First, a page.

A new study found online searches related to suicide increased considerably following Netflix’s release of the show “13 Reasons Why,” a series about a teen girl who commits suicide.
The 13-episode show was released all at once in March and details the 13 reasons why 17-year-old Hannah Baker decides to take her own life. The show is based on a novel by Jay Asher.
In the last episode of the series, Hannah is seen committing suicide in a 3-minute long scene, which some critics have deemed too graphic. Now, a group of U.S. researchers found the show has sparked too much interest in suicide, particularly among teenagers.
Internet searches like ‘how to commit suicide’ sparked after 13 Reasons Why debut
In April, the popular series set a record for the most-tweeted-about show this year, as it was mentioned over 11 million times within three weeks of its March 31 release. In the new study, published Monday in JAMA Internal Medicine, researchers said that during the same three weeks, internet searchers about suicide rose at unexpected levels.
“Our analyses suggest 13 Reasons Why, in its present form, has both increased suicidal awareness while unintentionally increasing suicidal ideation,” wrote the authors of the paper. “The most rising queries focused on suicidal ideation. For instance, ‘how to commit suicide’, ‘commit suicide’ and ‘how to kill yourself’ were all significantly higher.”
John Ayers, the lead author of the study and professor of health at San Diego State University in California, noted the more someone contemplates suicide, the more likely they are to act, and warned that searches often foreshadow offline behaviors.
Suicide-related internet searchers were 19 percent higher in the 19 days following the show’s debut, which translated into 900,000 to 1.5 million more searches than expected, said the authors. Searches for “how to commit suicide” increased 26 percent more than expected, searches for “commit suicide” were 18 percent higher, while ‘how to kill yourself’ searches sparked 9 percent.
However, the authors noted that searches seeking help also increased. For instance, searches for “suicide hotline number” were 21 percent higher than anticipated, while queries for ‘suicide prevention’ increased 23 percent more than expected.
Netflix’s call too graphically depict suicide is ‘controversial’
Ayers decided to investigate the subject following the show’s release when a debate began among its creators and educators and mental health professionals about its potential damage to children and teenagers.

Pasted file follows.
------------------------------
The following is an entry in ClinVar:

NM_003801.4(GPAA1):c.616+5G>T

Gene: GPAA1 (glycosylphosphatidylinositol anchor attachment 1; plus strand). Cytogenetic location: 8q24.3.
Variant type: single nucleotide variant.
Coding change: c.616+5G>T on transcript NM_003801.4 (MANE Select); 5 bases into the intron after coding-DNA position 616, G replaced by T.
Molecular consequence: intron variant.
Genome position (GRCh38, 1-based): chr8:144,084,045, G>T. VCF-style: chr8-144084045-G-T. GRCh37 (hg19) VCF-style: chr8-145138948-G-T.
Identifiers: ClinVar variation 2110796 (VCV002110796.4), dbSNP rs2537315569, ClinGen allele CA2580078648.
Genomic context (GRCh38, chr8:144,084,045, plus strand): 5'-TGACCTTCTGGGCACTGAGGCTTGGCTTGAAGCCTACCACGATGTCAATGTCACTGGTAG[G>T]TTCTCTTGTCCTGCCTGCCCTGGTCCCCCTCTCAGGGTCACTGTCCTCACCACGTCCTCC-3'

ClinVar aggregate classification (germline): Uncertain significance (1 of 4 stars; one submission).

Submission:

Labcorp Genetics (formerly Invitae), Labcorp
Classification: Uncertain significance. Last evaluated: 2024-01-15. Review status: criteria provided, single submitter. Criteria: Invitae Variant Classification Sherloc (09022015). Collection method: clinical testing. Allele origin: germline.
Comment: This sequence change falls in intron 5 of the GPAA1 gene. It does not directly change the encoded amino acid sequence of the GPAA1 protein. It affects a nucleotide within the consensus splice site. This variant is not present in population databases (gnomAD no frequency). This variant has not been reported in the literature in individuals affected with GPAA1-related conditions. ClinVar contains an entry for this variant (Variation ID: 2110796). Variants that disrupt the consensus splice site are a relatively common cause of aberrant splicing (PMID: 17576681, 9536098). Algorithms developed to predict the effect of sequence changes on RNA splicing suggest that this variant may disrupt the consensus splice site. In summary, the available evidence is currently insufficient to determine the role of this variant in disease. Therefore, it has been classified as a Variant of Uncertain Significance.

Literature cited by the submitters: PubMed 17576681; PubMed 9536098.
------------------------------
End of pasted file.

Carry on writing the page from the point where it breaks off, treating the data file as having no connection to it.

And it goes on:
Ayers told Chicago Tribune that other studies have validated that Internet queries mirror real-world suicide rates, so these rates were likely to have increased as a result of the program. He noted that as a data-driven public health scientist, he saw that troubling data as a strong call to action, adding that “the show must be taken down.”
Netflix did include warnings in its three most graphic episodes and provided suicide prevention websites and a hotline. The company also encouraged parents to watch the series with their teens and offered some talking points.
“We always believed this show would increase discussion around this tough subject matter,” replied Netflix in a statement. “This is an interesting quasi-experimental study that confirms this. We are looking forward to more research and taking everything we learn to heart as we prepare for Season 2.”
However, some experts believe Netflix could have done more to avoid triggering suicidal thoughts. Kimberly O’Brien, the co-author of an accompanying editorial of the study and psychiatric researcher at Harvard Medical School, told Reuters Netflix’s choice to graphically depict the suicide of the star of the series was a “controversial decision.” She noted that research has shown that graphic pictures or detailed descriptions of a person committing suicide can be a factor in vulnerable individuals.
Authors: Show should remove the scenes showing suicide
Recently, Palm Beach County Schools Superintendent Robert M. Avossa wrote a letter to parents saying school district personnel had been observing an increase in youth at-risk behavior in elementary and middle schools, including self-mutilation, threats of suicide, and several Baker Act incidents.
The Baker Act is a legislation that allows the involuntary commitment of people who may have mental illness and who pose a danger to themselves of others. Avossa also said that students involved in most of those incidents had associated their at-risk behavior to the 13 Reasons Why Netflix Series.
Several mental health professionals have already reported treating Hannah-Baker copycats, who have articulated wanting to commit suicide just like she did on the show. O’Brien told Chicago Tribune she has personally seen some of those cases.
“I personally have seen multiple psychiatric admissions where the admission note details the fact that the teen said that they wanted to ‘kill myself the way the girl in 13 Reasons Why did,’” said O’Brien. “This is extremely concerning because it is showing us, just like it has in research studies, that pictures or detailed descriptions of how and where a person died by suicide can be a factor in vulnerable individuals imitating the attempt.”
Ayers and Brien concluded that the effects of the show could be mitigated, for instance by removing the scenes showing suicide.
Source: Chicago Tribune